HILDEGARD GARMING, HERMANN WAIBEL
University of Hannover, Department of Business Administration and Economics, Germany
While pesticides have been an important means of protecting plants from pests or diseases and thus increase productivity in plant production in modern agricultural systems, they also result in negative impact on the environment and on human and animal health. If these effects are not taken into account as costs associated with pesticide use or if they are external to the farmers, pesticide productivity is overestimated and pesticides are overused.
Vegetable farmers in Nicaragua use high quantities of chemical pesticides; occupational poisoning has been well documented. In a survey, we found that on average 14 applications with highly toxic insecticides during the four months cultivation period are carried out and annual intoxication rates are as high as 12%. Demand for information and techniques that avoid exposure to toxic chemicals is high amongst farmers in the region.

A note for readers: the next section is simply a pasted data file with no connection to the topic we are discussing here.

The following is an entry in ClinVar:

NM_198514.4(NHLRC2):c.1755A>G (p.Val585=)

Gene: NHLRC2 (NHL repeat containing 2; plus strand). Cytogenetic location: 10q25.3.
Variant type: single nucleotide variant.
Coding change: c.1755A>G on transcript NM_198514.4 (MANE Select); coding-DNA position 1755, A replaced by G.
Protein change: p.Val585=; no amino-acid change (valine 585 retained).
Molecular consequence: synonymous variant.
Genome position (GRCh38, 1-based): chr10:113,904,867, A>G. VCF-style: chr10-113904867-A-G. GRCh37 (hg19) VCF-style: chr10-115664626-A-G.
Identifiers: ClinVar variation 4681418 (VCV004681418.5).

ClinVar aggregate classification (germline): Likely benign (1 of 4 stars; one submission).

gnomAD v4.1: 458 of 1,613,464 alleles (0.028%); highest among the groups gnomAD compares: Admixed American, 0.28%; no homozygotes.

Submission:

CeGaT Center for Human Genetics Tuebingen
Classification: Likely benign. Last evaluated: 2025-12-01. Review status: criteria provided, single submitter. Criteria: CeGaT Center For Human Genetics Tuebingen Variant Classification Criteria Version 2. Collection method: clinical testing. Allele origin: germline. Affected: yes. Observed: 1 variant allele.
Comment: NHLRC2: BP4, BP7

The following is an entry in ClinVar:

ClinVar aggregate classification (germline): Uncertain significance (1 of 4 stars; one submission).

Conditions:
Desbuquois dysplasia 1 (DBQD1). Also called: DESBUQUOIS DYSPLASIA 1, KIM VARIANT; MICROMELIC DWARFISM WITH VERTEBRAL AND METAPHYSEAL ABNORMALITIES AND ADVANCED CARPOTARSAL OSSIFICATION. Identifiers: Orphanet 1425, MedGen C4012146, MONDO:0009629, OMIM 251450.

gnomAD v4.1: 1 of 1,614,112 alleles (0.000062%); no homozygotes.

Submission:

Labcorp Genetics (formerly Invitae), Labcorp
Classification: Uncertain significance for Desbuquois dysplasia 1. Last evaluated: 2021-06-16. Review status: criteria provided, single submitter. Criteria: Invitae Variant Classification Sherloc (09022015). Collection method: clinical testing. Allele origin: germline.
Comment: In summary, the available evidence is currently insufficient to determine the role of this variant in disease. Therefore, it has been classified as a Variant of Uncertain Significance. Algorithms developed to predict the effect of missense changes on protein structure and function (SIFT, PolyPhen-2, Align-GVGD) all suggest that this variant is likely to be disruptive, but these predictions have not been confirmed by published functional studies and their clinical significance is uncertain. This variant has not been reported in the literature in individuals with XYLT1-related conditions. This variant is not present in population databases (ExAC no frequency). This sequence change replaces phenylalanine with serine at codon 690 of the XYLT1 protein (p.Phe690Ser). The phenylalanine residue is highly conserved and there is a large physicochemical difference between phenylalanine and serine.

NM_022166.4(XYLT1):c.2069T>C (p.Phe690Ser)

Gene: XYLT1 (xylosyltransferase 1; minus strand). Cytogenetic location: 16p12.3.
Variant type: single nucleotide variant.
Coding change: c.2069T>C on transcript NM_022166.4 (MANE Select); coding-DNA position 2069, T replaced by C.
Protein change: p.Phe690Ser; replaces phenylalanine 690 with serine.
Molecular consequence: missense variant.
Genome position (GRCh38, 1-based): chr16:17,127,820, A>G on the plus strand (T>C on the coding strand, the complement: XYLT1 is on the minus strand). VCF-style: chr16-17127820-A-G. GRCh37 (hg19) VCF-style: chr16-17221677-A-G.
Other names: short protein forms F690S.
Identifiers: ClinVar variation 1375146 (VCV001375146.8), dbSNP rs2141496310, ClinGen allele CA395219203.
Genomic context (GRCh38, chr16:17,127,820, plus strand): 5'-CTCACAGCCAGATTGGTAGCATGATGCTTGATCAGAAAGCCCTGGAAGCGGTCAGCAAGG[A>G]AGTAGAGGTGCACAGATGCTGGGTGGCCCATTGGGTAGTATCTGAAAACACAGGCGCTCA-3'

This study assesses the benefits attributed to farmer pest management training with emphasis on health issues amongst a sample of 400 vegetable farmers in Nicaragua. The impact of training on the exposure of farmers to health threatening pesticides is identified and the resulting health costs/benefits are valued in economic terms. Our methodology allows evaluating the health risks due to pesticide exposure from the farmers' point of view. The analytical procedure shows the importance of health aspects in farmers' decision making. The study makes a contribution to better understand the incentive schemes required that induce farmers to adopt healthier technologies. In particular, it provides evidence on the full benefits of IPM programmes based on farmers' willingness to pay. Results of the study will help to design more effective health policies for the rural population in Central America.
Keywords: Human health, Nicaragua, pesticides, vegetable production, willingness to pay